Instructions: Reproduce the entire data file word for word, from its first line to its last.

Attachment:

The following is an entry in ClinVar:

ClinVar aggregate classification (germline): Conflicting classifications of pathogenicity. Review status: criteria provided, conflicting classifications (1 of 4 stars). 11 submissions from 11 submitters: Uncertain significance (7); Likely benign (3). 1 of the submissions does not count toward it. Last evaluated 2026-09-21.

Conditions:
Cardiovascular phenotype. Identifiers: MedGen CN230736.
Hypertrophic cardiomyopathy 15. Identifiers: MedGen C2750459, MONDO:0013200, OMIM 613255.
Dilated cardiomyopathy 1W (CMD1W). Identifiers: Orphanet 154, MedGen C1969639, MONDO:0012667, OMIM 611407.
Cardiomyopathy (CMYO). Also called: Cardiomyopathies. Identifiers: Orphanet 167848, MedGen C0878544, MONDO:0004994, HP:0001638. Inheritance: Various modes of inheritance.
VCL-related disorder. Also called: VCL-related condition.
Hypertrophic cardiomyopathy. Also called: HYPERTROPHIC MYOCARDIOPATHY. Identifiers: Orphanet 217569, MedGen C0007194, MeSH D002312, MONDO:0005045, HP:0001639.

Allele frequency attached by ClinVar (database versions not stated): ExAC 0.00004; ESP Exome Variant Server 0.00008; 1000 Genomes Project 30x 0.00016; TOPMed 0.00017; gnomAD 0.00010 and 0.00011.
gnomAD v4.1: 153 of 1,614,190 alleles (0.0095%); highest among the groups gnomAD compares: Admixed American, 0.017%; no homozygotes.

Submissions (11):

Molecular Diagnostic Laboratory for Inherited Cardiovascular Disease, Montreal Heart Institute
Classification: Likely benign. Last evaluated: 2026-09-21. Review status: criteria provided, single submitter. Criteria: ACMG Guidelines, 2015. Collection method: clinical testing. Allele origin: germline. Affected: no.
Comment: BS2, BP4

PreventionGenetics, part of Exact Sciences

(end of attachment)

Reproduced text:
The following is an entry in ClinVar:

ClinVar aggregate classification (germline): Conflicting classifications of pathogenicity. Review status: criteria provided, conflicting classifications (1 of 4 stars). 11 submissions from 11 submitters: Uncertain significance (7); Likely benign (3). 1 of the submissions does not count toward it. Last evaluated 2026-09-21.

Conditions:
Cardiovascular phenotype. Identifiers: MedGen CN230736.
Hypertrophic cardiomyopathy 15. Identifiers: MedGen C2750459, MONDO:0013200, OMIM 613255.
Dilated cardiomyopathy 1W (CMD1W). Identifiers: Orphanet 154, MedGen C1969639, MONDO:0012667, OMIM 611407.
Cardiomyopathy (CMYO). Also called: Cardiomyopathies. Identifiers: Orphanet 167848, MedGen C0878544, MONDO:0004994, HP:0001638. Inheritance: Various modes of inheritance.
VCL-related disorder. Also called: VCL-related condition.
Hypertrophic cardiomyopathy. Also called: HYPERTROPHIC MYOCARDIOPATHY. Identifiers: Orphanet 217569, MedGen C0007194, MeSH D002312, MONDO:0005045, HP:0001639.

Allele frequency attached by ClinVar (database versions not stated): ExAC 0.00004; ESP Exome Variant Server 0.00008; 1000 Genomes Project 30x 0.00016; TOPMed 0.00017; gnomAD 0.00010 and 0.00011.
gnomAD v4.1: 153 of 1,614,190 alleles (0.0095%); highest among the groups gnomAD compares: Admixed American, 0.017%; no homozygotes.

Submissions (11):

Molecular Diagnostic Laboratory for Inherited Cardiovascular Disease, Montreal Heart Institute
Classification: Likely benign. Last evaluated: 2026-09-21. Review status: criteria provided, single submitter. Criteria: ACMG Guidelines, 2015. Collection method: clinical testing. Allele origin: germline. Affected: no.
Comment: BS2, BP4

PreventionGenetics, part of Exact Sciences